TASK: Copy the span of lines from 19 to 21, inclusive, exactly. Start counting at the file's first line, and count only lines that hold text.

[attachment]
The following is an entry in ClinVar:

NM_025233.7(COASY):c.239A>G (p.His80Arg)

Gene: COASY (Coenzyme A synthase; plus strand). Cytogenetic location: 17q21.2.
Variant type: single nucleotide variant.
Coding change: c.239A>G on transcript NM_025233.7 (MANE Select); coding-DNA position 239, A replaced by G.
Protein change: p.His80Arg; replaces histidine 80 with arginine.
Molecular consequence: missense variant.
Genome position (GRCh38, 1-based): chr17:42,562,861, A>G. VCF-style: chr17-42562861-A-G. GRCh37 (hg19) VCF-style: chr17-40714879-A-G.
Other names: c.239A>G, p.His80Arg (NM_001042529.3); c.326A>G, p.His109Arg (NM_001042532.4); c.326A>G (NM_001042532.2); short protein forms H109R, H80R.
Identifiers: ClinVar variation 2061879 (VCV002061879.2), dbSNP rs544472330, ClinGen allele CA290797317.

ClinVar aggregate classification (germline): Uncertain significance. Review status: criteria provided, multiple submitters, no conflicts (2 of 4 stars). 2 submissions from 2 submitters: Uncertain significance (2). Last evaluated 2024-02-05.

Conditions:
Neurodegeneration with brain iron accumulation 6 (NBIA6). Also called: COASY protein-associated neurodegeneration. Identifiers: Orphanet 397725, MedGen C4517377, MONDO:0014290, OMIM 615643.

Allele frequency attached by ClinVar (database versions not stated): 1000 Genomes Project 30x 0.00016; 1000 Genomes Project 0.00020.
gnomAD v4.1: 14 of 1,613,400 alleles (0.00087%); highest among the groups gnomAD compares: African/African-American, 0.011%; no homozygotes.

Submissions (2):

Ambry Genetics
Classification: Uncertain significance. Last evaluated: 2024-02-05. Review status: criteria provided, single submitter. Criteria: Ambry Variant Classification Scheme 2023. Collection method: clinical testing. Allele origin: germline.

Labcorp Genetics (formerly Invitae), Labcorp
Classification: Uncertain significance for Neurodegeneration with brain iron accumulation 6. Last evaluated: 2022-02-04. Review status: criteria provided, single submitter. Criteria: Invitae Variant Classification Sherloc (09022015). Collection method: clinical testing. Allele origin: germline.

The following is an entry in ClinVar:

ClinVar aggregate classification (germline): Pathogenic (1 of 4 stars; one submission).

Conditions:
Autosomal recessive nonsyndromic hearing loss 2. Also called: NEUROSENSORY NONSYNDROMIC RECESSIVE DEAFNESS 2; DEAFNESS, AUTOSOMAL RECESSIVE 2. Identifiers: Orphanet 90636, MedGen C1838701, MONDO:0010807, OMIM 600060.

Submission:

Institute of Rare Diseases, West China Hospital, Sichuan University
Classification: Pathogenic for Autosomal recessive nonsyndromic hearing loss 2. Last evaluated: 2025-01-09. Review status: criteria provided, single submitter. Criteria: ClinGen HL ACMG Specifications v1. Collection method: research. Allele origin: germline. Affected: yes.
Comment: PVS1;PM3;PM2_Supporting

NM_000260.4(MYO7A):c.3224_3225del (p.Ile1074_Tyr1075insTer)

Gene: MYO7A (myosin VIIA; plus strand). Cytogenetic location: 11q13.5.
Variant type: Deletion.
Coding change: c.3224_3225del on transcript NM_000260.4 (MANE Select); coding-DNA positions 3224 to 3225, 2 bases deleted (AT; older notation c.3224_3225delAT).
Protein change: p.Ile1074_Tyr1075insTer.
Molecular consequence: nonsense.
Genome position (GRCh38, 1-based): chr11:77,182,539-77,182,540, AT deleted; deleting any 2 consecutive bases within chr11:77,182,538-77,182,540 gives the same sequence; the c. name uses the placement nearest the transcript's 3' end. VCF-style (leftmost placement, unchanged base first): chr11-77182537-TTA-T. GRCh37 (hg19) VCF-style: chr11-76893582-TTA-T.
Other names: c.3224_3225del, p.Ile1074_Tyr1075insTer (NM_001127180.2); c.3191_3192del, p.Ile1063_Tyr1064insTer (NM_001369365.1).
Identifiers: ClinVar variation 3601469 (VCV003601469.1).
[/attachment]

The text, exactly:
Labcorp Genetics (formerly Invitae), Labcorp
Classification: Uncertain significance for Neurodegeneration with brain iron accumulation 6. Last evaluated: 2022-02-04. Review status: criteria provided, single submitter. Criteria: Invitae Variant Classification Sherloc (09022015). Collection method: clinical testing. Allele origin: germline.

The following is an entry in ClinVar: